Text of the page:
Actually, children who are proficient at face-to-face communication can have problem in academic language usages. Yet, teachers may assume that children’s oral abilities parallels to their overall language competence, and instruct the more complex subject in all-English classroom that in reality, hinders children’s academic reading and writing. Thus, the article’s appeal out of the forth myth is similar to the third one, which is to make home language available to children learning the second language. And I think the argument seems to echo Steven Krashen’s input hypothesis that acquisition occurs when the individual is exposed to language that is comprehensible with i + 1. To achieve the step beyond the current language level, students’ first language is helpful because it enhances the comprehension needed to build the bridge from i to
Just due to these two topic researches, people know deeply about the second-language learning and expand many ways to improve the ability of second-language. However, there are still some factors affecting the research. Some statistics from the Internet are unspecific and they are too general. The researches are effective. It is easy to find the materials from the Internet and my classmates who are learning the second language can also provide their opinions about the second-language
The first two misconceptions stem from the “critical period hypothesis,” which, from the aspect of second language acquisition, concludes that older learners may have a noticeable accent in the spoken language. During the discussion of the first misconception, the author denies the myth that second language learning is easier for children than for adults, contending that older learners are more developed and experienced in learning features of a second language and that “pronunciation” is the only exception in which younger learners might better older learners. Moving on to the second myth, the author then provides some studies which overthrew the myth that the earlier children begin to learn a second language, the better. However, he acknowledges that early exposure to L2 learning can make “a long sequence of instruction leading to potential communicative proficiency possible” to “foreign” language learners, stressing that there is a difference between second language learning (ESL instruction) and foreign language learning. How can early exposure to L2 learning affect only phonological development for ESL learners but not the rest of the linguistic features?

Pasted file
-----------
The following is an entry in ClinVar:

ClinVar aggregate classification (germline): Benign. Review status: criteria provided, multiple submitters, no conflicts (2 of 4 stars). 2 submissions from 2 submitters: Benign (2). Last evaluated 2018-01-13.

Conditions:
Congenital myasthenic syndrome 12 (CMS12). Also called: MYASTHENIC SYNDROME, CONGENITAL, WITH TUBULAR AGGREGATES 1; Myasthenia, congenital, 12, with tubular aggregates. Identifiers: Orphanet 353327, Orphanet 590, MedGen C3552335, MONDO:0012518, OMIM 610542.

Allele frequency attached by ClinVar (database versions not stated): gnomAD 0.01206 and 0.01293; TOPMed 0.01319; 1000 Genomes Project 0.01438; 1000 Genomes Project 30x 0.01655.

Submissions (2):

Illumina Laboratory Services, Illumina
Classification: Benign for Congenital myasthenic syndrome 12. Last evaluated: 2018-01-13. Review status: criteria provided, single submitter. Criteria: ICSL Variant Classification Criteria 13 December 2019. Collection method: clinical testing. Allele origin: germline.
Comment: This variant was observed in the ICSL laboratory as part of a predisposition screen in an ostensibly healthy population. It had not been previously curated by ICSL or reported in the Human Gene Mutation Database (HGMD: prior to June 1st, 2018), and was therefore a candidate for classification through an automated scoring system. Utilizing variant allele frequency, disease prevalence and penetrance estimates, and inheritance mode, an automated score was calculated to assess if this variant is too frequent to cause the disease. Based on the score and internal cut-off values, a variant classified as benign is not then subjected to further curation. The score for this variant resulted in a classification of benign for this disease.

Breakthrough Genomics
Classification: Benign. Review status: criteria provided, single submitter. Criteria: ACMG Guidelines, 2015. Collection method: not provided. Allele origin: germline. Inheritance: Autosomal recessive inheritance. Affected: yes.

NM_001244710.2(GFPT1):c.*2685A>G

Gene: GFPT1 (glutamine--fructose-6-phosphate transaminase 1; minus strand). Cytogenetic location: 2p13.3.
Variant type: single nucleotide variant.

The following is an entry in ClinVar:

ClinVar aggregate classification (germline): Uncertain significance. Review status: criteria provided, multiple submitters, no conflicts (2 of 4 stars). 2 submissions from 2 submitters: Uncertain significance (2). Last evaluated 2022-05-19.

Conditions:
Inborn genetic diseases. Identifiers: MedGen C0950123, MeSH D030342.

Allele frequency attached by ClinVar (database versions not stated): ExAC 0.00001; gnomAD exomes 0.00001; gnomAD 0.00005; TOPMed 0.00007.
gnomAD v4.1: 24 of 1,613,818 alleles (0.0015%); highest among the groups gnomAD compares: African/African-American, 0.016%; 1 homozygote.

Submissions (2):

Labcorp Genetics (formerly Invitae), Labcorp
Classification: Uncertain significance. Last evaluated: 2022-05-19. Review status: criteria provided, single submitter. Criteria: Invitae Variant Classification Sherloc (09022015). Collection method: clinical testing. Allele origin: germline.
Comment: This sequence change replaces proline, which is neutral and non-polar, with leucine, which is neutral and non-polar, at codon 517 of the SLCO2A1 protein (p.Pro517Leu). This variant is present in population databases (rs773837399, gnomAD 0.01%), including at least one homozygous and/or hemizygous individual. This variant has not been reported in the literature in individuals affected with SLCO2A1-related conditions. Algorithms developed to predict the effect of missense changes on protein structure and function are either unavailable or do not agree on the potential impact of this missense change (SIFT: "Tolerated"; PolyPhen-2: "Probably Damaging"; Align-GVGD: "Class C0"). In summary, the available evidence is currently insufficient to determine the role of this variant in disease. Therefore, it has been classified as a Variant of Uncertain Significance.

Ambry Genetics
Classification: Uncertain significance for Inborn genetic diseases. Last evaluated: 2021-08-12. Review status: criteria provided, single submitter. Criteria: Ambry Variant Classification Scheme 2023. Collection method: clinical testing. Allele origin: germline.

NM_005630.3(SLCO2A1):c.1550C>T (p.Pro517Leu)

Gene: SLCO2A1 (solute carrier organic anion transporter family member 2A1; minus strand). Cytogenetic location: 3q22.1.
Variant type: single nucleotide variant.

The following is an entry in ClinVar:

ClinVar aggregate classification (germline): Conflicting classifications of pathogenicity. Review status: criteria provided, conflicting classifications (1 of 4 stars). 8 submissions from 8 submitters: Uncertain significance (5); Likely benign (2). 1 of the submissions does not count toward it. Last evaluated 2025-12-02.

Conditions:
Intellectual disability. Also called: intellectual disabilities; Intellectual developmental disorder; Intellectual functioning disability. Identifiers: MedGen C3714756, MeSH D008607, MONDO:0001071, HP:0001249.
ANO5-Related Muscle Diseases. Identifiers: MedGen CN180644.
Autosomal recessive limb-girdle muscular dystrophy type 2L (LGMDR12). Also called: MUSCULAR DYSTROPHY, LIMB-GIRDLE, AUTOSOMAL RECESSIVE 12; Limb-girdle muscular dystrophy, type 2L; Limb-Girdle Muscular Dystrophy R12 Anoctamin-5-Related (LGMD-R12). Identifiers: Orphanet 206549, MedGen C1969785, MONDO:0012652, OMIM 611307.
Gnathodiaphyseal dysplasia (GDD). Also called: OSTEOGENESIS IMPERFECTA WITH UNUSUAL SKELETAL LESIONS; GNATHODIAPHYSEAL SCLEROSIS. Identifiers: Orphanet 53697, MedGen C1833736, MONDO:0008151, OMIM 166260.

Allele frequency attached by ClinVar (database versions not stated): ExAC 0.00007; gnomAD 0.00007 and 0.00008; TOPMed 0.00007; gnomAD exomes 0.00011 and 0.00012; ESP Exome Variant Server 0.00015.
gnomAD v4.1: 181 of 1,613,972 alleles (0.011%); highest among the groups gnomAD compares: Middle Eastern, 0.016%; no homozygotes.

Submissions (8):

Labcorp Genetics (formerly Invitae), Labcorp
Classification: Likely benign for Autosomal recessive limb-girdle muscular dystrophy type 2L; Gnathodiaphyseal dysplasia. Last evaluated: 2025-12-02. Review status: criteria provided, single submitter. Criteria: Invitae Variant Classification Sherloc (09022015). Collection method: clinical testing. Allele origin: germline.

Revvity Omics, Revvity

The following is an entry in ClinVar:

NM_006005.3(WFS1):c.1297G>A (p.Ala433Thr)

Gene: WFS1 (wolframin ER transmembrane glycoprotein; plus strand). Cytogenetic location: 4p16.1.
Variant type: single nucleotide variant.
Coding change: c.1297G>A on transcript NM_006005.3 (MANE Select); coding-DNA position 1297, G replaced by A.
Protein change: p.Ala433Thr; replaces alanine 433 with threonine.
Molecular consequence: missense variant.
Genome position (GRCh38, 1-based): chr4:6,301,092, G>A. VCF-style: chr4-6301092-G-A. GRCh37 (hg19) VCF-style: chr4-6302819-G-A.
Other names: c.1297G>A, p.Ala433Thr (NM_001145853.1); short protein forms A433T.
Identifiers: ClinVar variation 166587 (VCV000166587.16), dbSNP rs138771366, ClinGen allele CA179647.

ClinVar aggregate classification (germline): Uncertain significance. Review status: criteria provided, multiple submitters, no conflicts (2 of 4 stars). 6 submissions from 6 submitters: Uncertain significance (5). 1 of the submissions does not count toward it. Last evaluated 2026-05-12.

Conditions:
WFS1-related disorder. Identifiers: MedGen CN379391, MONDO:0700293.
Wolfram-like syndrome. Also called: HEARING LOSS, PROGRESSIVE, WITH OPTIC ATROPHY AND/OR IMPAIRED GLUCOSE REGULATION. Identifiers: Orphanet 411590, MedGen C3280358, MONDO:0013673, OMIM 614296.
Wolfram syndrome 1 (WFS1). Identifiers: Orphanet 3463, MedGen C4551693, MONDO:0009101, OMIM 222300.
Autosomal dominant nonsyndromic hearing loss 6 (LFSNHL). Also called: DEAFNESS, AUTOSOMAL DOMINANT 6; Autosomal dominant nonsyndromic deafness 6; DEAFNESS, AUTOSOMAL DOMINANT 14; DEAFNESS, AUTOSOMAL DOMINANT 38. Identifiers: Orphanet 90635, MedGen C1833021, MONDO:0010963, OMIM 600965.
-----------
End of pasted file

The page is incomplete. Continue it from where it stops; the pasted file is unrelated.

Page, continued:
The analysis of first language (L1) and second language (L2) acquisition has always been a controversial subject to many linguists such as Krashen (1982) and Ipek (1984). Their theories regarding the characteristics of each L1 and L2 acquisition illustrate that they have both similarities and differences. Even when it comes to the similarities and differences, linguistics have different opinions. This paper covers similarities and differences that have been investigated and gathered by different theorists. L1 and L2 acquisition share several similarities.
When two native speakers converse, the conversation is effective and runs smoothly because of the level of knowledge of language is rather high. However, in a conversation involving two speakers that did not share the same level of competency in English, either the message or the process of language production is not as efficient compared to conversation that involves the competency of two native speakers. It is likely to be true that some of second language speakers have reached almost the same competency as native speakers; however, there must be a gap in between the level competency itself. For example, second speakers usually think in their first language, and then translate it into target language, while native speakers would already think in their first language